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Saints Sergius and Bacchus Church
Saints Sergius and Bacchus Church

Saints Sergius and Bacchus Church is traditionally believed to have been built on the spot where the Holy Family, Joseph, Mary and the infant Jesus Christ, rested at the end of their journey into Egypt. They may have lived here while Joseph worked at the fortress.

Old Cairo area
Old Cairo Area

The Ben Ezra Synagogue (Hebrew: בית כנסת בן עזרא; Arabic: معبد بن عزرا), sometimes referred to as the El-Geniza Synagogue (בית כנסת אל גניזה) or the Synagogue of the Levantines (al-Shamiyin),[1] is situated in the Fustat part of Old Cairo, Egypt

civilization museum
civilization museum

The NMEC is the first of its kind in Egypt and the Arab world. It presents the full range of the richness and diversity of Egyptian civilization throughout the ages, from prehistoric times to the present day by focusing on its continuity and stability as demonstrated by its tangible and intangible heritage.

Al-Muizz li-Din Allah al-Fatimi Street.

al-Muizz street for short, is a major north-to-south street in the walled city of historic Cairo, Egypt. It is one of Cairo's oldest streets as it dates back to the foundation of the city (not counting the earlier Fustat) by the Fatimid dynasty in the 10th century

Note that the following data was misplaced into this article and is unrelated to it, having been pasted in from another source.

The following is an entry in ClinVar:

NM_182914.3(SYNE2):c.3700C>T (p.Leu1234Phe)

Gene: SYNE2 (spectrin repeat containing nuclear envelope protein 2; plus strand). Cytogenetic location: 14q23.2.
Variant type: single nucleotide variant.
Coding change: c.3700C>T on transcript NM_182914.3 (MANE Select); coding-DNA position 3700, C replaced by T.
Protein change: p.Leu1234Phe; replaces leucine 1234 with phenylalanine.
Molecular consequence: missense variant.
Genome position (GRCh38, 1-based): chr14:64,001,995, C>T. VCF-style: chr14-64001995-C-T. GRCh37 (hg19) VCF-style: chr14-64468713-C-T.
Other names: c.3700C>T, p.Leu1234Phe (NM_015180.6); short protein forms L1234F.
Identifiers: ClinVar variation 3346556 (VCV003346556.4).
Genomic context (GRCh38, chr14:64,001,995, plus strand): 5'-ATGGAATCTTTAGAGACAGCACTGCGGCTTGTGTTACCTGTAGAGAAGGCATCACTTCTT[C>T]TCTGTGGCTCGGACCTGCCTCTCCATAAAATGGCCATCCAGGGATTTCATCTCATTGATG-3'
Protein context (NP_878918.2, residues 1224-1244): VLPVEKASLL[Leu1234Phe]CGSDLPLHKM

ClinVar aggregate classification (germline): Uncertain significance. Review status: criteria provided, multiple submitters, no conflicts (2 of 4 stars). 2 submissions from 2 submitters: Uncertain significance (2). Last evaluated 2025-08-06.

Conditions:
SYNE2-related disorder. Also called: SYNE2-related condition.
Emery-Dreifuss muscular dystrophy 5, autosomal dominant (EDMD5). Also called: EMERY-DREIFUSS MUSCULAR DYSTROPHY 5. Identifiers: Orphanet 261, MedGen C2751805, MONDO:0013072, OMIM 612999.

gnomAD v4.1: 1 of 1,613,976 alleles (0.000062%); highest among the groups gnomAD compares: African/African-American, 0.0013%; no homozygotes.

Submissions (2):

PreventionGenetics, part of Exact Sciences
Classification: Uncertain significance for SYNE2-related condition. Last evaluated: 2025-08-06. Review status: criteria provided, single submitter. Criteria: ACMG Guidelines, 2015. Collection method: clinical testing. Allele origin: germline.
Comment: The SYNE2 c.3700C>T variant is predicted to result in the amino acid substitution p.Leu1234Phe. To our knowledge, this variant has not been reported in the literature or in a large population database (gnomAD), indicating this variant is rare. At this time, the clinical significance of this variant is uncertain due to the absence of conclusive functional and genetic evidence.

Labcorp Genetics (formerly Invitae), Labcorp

Al-Azhar Mosque
Al-Azhar Mosque

Al-Azhar Mosque (Arabic: الجامع الأزهر, romanized: al-Jāmiʿ al-ʾAzhar, lit. 'The Resplendent Congregational Mosque'), known simply in Egypt as al-Azhar.

Al-Hussein Mosque
Al-Hussein Mosque

The Imam Hussein Mosque (Arabic: مسجد الإمام ٱلحُسين) or Jame Sayyidna Husayn (Arabic: جامِع سيّدنا ٱلحُسين)

Amr ibn al-As Mosque
Amr ibn al-As Mosque

also called the Taj al-Jawame' (Arabic: تاج الجوامِع, lit. 'Crown of Mosques'),[1] or Masjid Ahl ar-Rayah (Arabic: مسجد اهل الرّاية, lit. 'Mosque of the Banner Bearers'),[2] or Jame’ al-Ateeq (Arabic: جامِع العتِيق, lit. 'the Old Mosque'),[3] was originally built in 641–642 AD, as the center of the newly founded capital of Egypt, Fustat. The original structure was the first mosque ever built in Egypt and the whole of Africa.[4] For 600 years, the mosque was also an important center of Islamic learning until Al-Muizz's Al-Azhar Mosque in Islamic Cairo replaced it.[1] Through the twentieth century, it was the fourth largest mosque in the Islamic world

Hanging Church
Hanging Church

The Hanging Church is named for its location above a gatehouse of Babylon Fortress, the Roman fortress in Coptic Cairo (Old Cairo); its nave is suspended over a passage.[2] The church is approached by twenty-nine steps; early travelers to Cairo dubbed it "the Staircase Church".[2] The land surface has risen by some six metres since the Roman period, so the Roman tower is mostly buried below ground, reducing the visual impact of the church's elevated position.

Mosque of Ibn Tulun
Mosque of Ibn Tulun

The Mosque of Ibn Tulun (Arabic: مسجد إبن طولون, romanized: Masjid Ibn Ṭūlūn) is located in Cairo, Egypt

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